When it comes to data analysis, there are hundreds of exciting approaches: simple summary statistics and hypothesis tests, various clustering methods, linear and nonlinear regression or classification techniques, neural networks of various types and depths, decision rules and frequent itemsets, feature extractors and dimension reductors, ensemble methods, bayesian approaches and graphical models, logic-based approaches and fuzzy stuff, ant colonies, genetic algorithms and other optimization methods, monte-carlo algorithms, sampling and density estimation, logic-based and graph methods. Don't even get me started on the numerous visualization techniques.

This sheer number of options is, however, both a blessing and a curse at the same time. In many practical situations just having those methods at your disposal may pose more problems than solutions. First you need to pick one of the approaches that might possibly fit your purpose. Then you will try to adapt it appropriately, spend several iterations torturing the data only to obtain very dubious first results, come to the conclusion that most probably you are doing something wrong, reconvince yourself that you need to try harder in that direction, spend some more iterations testing various parameter settings. Nothing works as you want it to, so you start everything from scratch with another method to find yourself obtaining new, even more dubious results, torturing the data even further, getting tired of that and finally settling on something "intermediately decent", which "probably makes sense", although you are not so sure any more and feel frustrated.

I guess life of a statistician was probably way simpler back in the days when you could run a couple of t-tests, or an F-test from a linear regression and call it a day. In fact, it seems that many experimental (e.g. wetlab) scientists still live in that kind of world, when it comes to analyzing their experimental results. The world of T-tests is cozy and safe. They don't get you frustrated. Unfortunately, t-tests can feel ad-hockish, because they force you to believe that something "is normally distributed". Also, in practice, they are mainly used to confirm the obvious rather than discover something new from the data. A simple scatterplot will most often be better than a t-test as an analysis method. Hence, I am not a big fan of T-tests. However, I do have my own favourite statistical method, which always feels cozy and safe, and never gets me frustrated. I tend to apply it whenever I see a chance. It is the Fisher exact test in the particular context of feature selection.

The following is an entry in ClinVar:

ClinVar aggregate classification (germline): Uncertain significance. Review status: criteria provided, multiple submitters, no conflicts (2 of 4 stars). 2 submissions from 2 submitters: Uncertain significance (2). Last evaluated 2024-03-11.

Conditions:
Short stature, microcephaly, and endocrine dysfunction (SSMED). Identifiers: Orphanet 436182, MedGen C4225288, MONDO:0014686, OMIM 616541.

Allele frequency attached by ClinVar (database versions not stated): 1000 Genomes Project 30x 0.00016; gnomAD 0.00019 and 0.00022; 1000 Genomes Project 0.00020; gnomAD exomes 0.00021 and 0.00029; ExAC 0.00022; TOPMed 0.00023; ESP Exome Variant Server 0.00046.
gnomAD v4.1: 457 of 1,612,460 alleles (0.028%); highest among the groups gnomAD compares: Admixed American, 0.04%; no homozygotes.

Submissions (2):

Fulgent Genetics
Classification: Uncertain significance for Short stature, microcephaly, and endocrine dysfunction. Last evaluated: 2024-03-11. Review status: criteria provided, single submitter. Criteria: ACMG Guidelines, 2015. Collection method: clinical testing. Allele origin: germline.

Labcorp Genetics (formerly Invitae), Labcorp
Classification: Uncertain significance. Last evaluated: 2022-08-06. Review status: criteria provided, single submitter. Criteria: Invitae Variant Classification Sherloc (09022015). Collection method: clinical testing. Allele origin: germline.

My appreciation of it stems from my background in bioinformatics and some experience with motif detection in particular. Suppose you have measured the DNA sequences for a bunch of genes. What can you do to learn something new about the sequence structure from that data? One of your best bets is to first *group *your sequences according to some known criteria. Suppose you know from previous experiments that some of the genes are cancer-related whereas others are not. As soon as you have specified those groups, you can start making observations like the following: "It seems that 10 out of my 20 cancer-related genes have the subsequence *GATGAG *in their DNA code. The same sequence is present in only 5 out of 100 non-cancer-related ones. *How probable* would it be to obtain similar counts of *GATGAG*, if the two groups were picked randomly?" If the probability to get those counts at random is very low, then obviously there is something fishy about *GATGAG *and cancer - perhaps they are related. To compute this probability you will need to use the hypergeometric distribution, and the resulting test (i.e. the question "how probable is this situation in a random split?") is known as the Fishers' exact test.